Human-Cell Sized Microscale Machines Made out of Paper

The creation of microscale machines that have built-in electronics and can be used to deliver chemicals in a targeted, precise manner is pretty incredible in and of itself.  When you add into the equation the fact that these microscale machines are made out of atom-thin paper, that makes it all the more incredible.

Here’s some information about this incredible form of microfacturing.  Be sure you go to the original source to see the illustrations that accompany the article.

Progress to human cell sized transforming robots made from atomically thin paper

Microscale machines – equipped with electronic, photonic and chemical payloads – could become a powerful platform for robotics at the size scale of biological microorganisms.

* prototypes three times larger than a red blood cell have been made
* they are working on the microscale actuator muscles

Microscale machines – equipped with electronic, photonic and chemical payloads – could become a powerful platform for robotics at the size scale of biological microorganisms.

* prototypes three times larger than a red blood cell have been made
* they are working on the microscale actuator muscles

As a consequence, the bimorph bends to relieve some of this strain, allowing one layer to stretch out longer than the other. By adding rigid flat panels that cannot be bent by bimorphs, the researchers localize bending to take place only in specific places, creating folds. With this concept, they are able to make a variety of folding structures ranging from tetrahedra (triangular pyramids) to cubes.

In the case of graphene and glass, the bimorphs also fold in response to chemical stimuli by driving large ions into the glass, causing it to expand. Typically this chemical activity only occurs on the very outer edge of glass when submerged in water or some other ionic fluid. Since their bimorph is only a few nanometers thick, the glass is basically all outer edge and very reactive.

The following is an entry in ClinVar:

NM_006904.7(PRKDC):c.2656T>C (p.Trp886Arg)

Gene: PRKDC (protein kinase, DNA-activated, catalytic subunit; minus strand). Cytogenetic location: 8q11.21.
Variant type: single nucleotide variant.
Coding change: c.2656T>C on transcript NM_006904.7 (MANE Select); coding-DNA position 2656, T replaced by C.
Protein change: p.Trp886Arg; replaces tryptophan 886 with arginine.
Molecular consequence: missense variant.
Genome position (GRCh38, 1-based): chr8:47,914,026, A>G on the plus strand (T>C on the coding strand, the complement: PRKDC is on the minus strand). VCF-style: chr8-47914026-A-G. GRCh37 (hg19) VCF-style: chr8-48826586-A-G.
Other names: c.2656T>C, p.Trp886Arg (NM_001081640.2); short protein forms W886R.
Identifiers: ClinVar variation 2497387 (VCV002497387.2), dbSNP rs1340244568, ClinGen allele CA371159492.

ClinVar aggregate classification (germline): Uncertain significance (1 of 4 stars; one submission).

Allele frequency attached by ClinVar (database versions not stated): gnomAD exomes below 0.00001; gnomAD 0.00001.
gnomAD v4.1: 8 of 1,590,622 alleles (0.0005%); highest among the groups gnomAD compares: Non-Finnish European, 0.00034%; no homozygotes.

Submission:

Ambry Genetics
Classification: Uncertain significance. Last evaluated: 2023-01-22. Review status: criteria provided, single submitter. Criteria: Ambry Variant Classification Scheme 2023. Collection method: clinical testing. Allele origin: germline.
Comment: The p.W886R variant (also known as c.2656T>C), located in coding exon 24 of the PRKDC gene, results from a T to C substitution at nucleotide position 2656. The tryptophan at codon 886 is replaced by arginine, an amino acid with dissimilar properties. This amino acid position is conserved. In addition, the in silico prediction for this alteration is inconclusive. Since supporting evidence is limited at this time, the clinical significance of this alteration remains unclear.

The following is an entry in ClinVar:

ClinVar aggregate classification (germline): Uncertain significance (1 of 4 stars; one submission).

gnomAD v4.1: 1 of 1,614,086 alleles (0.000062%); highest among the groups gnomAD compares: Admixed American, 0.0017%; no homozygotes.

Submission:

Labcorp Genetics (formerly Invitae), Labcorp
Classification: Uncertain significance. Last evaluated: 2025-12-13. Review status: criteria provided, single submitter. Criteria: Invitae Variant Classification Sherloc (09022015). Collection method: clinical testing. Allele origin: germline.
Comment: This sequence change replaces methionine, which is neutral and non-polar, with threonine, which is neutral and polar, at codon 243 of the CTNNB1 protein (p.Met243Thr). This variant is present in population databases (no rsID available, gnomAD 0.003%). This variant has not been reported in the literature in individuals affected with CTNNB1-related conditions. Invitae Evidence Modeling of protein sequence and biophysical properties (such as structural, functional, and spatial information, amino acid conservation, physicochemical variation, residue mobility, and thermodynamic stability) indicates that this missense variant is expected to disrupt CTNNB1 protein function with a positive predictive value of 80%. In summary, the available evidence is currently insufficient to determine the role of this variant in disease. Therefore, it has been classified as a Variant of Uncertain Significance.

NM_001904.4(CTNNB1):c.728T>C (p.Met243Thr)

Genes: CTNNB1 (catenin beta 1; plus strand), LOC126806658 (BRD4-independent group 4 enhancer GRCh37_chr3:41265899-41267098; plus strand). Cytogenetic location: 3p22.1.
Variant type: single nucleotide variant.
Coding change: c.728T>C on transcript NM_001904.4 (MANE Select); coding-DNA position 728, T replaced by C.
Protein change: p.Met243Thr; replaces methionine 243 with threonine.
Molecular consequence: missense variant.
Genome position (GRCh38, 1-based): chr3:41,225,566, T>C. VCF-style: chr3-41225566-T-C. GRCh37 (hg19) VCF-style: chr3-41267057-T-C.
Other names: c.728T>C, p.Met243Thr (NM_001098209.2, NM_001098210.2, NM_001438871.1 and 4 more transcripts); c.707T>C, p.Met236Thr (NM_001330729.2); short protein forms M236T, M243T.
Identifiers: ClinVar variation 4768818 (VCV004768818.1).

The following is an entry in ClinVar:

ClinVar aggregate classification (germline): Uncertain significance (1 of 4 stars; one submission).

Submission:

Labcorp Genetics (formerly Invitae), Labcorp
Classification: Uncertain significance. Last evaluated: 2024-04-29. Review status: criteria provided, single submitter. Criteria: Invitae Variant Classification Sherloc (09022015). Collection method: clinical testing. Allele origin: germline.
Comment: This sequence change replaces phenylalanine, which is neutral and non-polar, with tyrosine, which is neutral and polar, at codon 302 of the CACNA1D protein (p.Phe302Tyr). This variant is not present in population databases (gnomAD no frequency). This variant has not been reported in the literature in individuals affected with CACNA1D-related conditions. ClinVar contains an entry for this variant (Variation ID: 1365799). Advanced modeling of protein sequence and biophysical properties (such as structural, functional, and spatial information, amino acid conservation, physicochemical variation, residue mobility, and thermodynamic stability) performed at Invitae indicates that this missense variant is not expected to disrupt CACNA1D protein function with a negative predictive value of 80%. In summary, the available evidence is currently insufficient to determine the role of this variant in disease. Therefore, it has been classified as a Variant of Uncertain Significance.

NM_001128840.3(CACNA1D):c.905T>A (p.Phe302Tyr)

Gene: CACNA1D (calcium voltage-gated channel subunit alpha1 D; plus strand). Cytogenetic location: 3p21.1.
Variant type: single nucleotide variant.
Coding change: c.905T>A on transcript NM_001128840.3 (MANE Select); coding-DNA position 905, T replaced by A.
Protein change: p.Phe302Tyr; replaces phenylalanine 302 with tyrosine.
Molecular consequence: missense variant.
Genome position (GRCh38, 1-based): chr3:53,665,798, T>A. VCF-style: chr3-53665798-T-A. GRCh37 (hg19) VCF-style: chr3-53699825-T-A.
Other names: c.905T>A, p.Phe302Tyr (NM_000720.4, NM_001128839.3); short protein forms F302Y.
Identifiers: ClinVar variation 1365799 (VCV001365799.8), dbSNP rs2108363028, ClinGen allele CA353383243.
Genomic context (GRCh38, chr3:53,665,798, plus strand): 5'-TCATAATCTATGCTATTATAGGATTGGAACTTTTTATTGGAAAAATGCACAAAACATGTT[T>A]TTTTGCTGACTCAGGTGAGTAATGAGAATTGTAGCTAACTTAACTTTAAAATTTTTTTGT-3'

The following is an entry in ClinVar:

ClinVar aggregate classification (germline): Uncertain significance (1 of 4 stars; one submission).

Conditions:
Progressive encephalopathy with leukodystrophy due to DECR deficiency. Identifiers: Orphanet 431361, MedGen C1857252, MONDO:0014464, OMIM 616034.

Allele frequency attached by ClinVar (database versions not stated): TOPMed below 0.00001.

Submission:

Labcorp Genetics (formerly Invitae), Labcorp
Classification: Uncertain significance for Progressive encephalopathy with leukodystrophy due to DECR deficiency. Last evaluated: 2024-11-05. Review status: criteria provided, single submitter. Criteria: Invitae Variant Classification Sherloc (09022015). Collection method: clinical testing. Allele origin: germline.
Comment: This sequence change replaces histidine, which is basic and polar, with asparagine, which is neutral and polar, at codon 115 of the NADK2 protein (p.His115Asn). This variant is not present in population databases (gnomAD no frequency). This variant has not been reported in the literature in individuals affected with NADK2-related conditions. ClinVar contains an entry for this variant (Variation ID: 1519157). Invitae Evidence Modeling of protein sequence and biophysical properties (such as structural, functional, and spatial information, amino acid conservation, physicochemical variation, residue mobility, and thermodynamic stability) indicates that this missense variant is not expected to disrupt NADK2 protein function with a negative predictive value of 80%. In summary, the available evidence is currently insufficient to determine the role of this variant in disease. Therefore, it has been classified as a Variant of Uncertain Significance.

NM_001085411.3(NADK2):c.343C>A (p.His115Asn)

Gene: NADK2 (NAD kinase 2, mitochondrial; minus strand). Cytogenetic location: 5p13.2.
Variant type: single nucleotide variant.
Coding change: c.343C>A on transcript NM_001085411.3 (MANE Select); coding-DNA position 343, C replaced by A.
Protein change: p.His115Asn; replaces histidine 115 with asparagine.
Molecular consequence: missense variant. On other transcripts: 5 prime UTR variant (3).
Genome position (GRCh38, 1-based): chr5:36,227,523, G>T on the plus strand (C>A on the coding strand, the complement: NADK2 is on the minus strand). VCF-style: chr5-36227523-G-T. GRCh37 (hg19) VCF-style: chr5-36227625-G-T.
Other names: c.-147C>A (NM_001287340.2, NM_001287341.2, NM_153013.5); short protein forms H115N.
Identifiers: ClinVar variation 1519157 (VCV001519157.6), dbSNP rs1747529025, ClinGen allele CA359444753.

“It’s a neat trick,” Miskin said, “because it’s something you can do only with these nanoscale systems.”

The bimorph is built using atomic layer deposition – chemically “painting” atomically thin layers of silicon dioxide onto aluminum over a cover slip – then wet-transferring a single atomic layer of graphene on top of the stack. The result is the thinnest bimorph ever made.

One of their machines was described as being “three times larger than a red blood cell and three times smaller than a large neuron” when folded. Folding scaffolds of this size have been built before, but this group’s version has one clear advantage.

“Our devices are compatible with semiconductor manufacturing,” Cohen said. “That’s what’s making this compatible with our future vision for robotics at this scale.”

Read More at Next Big Future

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Paul Gordon is the publisher and editor of iState.TV. He has published and edited newspapers, poetry magazines and online weekly magazines. He is the director of Social Cognito, an SEO/Web Marketing Company. You can reach Paul at pg@istate.tv